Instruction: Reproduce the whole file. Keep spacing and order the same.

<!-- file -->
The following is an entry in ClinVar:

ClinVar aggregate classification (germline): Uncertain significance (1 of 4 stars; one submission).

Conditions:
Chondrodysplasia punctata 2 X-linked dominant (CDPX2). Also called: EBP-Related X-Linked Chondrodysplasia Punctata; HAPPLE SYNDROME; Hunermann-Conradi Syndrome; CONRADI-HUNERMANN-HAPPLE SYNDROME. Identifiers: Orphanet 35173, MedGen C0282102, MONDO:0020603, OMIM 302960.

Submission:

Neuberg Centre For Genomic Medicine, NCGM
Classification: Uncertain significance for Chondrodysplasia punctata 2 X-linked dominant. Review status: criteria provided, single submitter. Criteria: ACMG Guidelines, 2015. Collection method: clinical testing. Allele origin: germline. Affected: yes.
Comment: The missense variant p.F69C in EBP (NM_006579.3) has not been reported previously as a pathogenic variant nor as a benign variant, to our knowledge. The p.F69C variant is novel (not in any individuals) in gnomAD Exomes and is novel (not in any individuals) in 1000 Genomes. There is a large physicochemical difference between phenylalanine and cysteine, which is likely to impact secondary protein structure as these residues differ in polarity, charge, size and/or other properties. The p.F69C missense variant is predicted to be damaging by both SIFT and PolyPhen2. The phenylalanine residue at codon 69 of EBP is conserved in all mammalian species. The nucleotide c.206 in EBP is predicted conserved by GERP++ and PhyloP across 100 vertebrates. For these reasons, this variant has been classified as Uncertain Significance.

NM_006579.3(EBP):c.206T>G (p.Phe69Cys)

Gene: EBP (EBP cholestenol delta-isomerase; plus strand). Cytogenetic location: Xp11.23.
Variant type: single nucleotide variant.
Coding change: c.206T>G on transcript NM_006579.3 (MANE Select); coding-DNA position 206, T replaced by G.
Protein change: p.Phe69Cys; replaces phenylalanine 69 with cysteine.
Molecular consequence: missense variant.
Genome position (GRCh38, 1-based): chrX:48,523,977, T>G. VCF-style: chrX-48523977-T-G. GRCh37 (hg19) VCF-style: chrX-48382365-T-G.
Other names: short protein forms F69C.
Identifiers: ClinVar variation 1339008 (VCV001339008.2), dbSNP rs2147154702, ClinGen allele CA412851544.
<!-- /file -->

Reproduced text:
The following is an entry in ClinVar:

ClinVar aggregate classification (germline): Uncertain significance (1 of 4 stars; one submission).

Conditions:
Chondrodysplasia punctata 2 X-linked dominant (CDPX2). Also called: EBP-Related X-Linked Chondrodysplasia Punctata; HAPPLE SYNDROME; Hunermann-Conradi Syndrome; CONRADI-HUNERMANN-HAPPLE SYNDROME. Identifiers: Orphanet 35173, MedGen C0282102, MONDO:0020603, OMIM 302960.

Submission:

Neuberg Centre For Genomic Medicine, NCGM
Classification: Uncertain significance for Chondrodysplasia punctata 2 X-linked dominant. Review status: criteria provided, single submitter. Criteria: ACMG Guidelines, 2015. Collection method: clinical testing. Allele origin: germline. Affected: yes.
Comment: The missense variant p.F69C in EBP (NM_006579.3) has not been reported previously as a pathogenic variant nor as a benign variant, to our knowledge. The p.F69C variant is novel (not in any individuals) in gnomAD Exomes and is novel (not in any individuals) in 1000 Genomes. There is a large physicochemical difference between phenylalanine and cysteine, which is likely to impact secondary protein structure as these residues differ in polarity, charge, size and/or other properties. The p.F69C missense variant is predicted to be damaging by both SIFT and PolyPhen2. The phenylalanine residue at codon 69 of EBP is conserved in all mammalian species. The nucleotide c.206 in EBP is predicted conserved by GERP++ and PhyloP across 100 vertebrates. For these reasons, this variant has been classified as Uncertain Significance.

NM_006579.3(EBP):c.206T>G (p.Phe69Cys)

Gene: EBP (EBP cholestenol delta-isomerase; plus strand). Cytogenetic location: Xp11.23.
Variant type: single nucleotide variant.
Coding change: c.206T>G on transcript NM_006579.3 (MANE Select); coding-DNA position 206, T replaced by G.
Protein change: p.Phe69Cys; replaces phenylalanine 69 with cysteine.
Molecular consequence: missense variant.
Genome position (GRCh38, 1-based): chrX:48,523,977, T>G. VCF-style: chrX-48523977-T-G. GRCh37 (hg19) VCF-style: chrX-48382365-T-G.
Other names: short protein forms F69C.
Identifiers: ClinVar variation 1339008 (VCV001339008.2), dbSNP rs2147154702, ClinGen allele CA412851544.